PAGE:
By Christina Garofalo for ShermansTravel
Every September, hotels ramp up their wellness offerings to honor National Yoga Month. While a discounted yoga package with your stay is nice, the beauty of yoga is that you can do it anytime, anywhere. As celebrity yoga instructor Rodney Yee once said: “The most important pieces of equipment you need for doing yoga are your body and your mind,” which accompany you wherever you go.
Here’s how to maintain your yoga practice for (mostly) free while traveling year-round, around the world.
Stay at hotels that offer free yoga
Kimpton offers free yoga classes at a number of its properties, including San Diego’s Hotel Solamar. Take advantage of the last week of its National Yoga Month “Vino & Vinyasa” deal, a partnership with Lululemon that includes $3 glasses of wine after class. The hotel offers poolside yoga on the roof every Sunday year-round.
For yoga in a surreal setting, Post Ranch Inn in Big Sur offers complimentary morning sessions in a yurt on the property’s meadow (while you’re there, take part in Tai Chi and visit the onsite shaman). The outdoor yoga deck at Parrot Cay by COMO in Turks and Caicos overlooks treetops, cliffs, and the ocean. Twice a week, the Sawgrass Marriott Golf Resort & Spa in Ponte Vedra, Florida hosts sunrise yoga, followed by breakfast, on the property’s private beach and sunset yoga in the garden beneath Spanish moss trees (both are free).
The Peninsula Chicago includes complimentary yoga classes and workout gear to borrow, so you can save the extra space in your luggage, too. Red Mountain Resort in Utah includes unlimited yoga, along with three meals per day and access to dozens of activities for exploring the surrounding rock formations, as a part of its all-inclusive rate. At Aspen’s Sky Hotel, start your Saturday with “Thug Yoga,” at which you’ll flow to hip-hop music on the pool deck; afterward beer from Aspen Brewing Co. is served (a suggested $10 donation).
Keep an eye out for yoga amenities
In addition to yoga classes at EVEN hotels, the guestrooms will feature an In-Room Training Zone, which includes a foam roller, yoga mat, yoga block, core exercise ball, and a mounted fitness wall with resistance bands. Kimpton’s Portland property, River Place Hotel, includes free yoga mats in guestrooms, too. Guests who book one of the Marmara Park Avenue‘s 11 Murphy bed rooms can transform their space into their own private yoga studio any time of day by folding the bed into the wall.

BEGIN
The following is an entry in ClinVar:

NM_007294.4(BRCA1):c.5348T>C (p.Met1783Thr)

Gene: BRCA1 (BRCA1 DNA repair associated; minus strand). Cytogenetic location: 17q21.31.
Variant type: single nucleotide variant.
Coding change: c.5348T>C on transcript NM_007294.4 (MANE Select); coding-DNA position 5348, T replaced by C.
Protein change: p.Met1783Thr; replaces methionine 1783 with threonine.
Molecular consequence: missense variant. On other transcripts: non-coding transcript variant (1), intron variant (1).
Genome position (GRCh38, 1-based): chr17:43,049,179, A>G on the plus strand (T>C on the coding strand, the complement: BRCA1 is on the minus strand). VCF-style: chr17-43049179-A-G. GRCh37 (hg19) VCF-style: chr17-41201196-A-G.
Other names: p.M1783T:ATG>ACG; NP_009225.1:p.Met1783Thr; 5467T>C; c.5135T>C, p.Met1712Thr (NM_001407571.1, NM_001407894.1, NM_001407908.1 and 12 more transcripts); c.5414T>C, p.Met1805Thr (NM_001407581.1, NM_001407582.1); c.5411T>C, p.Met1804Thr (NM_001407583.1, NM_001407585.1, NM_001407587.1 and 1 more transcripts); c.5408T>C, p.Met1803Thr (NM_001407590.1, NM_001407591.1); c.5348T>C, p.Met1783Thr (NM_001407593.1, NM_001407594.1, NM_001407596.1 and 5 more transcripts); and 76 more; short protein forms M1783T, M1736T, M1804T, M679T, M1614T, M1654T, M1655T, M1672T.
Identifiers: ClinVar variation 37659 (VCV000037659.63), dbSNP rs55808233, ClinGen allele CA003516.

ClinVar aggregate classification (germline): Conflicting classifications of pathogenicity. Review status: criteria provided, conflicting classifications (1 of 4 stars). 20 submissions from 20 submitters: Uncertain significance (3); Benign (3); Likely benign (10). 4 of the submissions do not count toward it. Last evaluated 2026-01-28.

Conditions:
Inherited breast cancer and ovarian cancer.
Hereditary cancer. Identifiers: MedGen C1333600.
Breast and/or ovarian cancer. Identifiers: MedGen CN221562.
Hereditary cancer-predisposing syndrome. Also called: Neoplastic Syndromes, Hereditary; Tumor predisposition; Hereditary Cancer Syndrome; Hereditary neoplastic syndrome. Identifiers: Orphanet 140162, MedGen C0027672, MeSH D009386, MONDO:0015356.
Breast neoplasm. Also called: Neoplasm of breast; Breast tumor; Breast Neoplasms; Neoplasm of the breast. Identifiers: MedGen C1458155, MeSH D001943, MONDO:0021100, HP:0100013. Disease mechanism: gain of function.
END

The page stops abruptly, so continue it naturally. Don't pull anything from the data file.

Famous badass yogi Tara Stiles brings her NYC studio (where one session will cost you $25) to the television set at W Hotels. These gratis videos include four exclusive classes for recovery, jet-lag, and re-energizing and are available in every W guestroom around the world. At the end of this month, EDITION hotels will be rolling out their own in-room video series, Yoga For Bad People. Available on demand in all of their properties (New York, London, and Miami), there are 20- and 40-minute classes; poses can be modified to suit your level.
Don’t leave home without these yoga travel essentials
The Sona fitness tracker for yoga and meditation. Fitness trackers like FitBit help you hold yourself accountable for staying active by recording your steps and heart rate. But these fall short when it comes to your yoga routine. Enter the new Sona wrist tracker: In addition to tracking your steps, Sona measures the variability between heart beats for insight into your autonomic nervous system. Based on your data, the device creates guided breathing sessions — a pulsing icon tells you when to breath in or out — to “train your resilience to stress.” It also takes into account how your body responds to activity throughout the day and will automatically note when you’re being active, including during your vinyasa flow.
An app to act as your instructor. Yoga Studio guides you through 65 yoga and meditation sessions (via HD video) and has a library of more than 280 poses with instructions, which you can use to create your own classes and sync them to your calendar. Pocket Yoga has 27 classes of varying duration and difficulty, along with a pose dictionary and a guide for proper alignment.
A carry-on that fits your yoga mat. Part of the trouble with maintaining your yoga practice while traveling is transporting your mat. If you’re not staying at a hotel that supplies them, try the Aurorae backpack ($35), which straps your yoga mat (we love this easy-to-pack lightweight mat from Prana, $65) on top of a standard-size backpack that has compartments for your cellphone and other devices. In addition to the adjustable straps to hold your mat, the Lolë Deena Tote (on sale for $77) has a laptop pocket, a detachable makeup case, and a waterproof pocket to keep used gym clothes separate from other belongings. Both bags can be used without the yoga mat attachment.
photo: Bar Baer/Flickr
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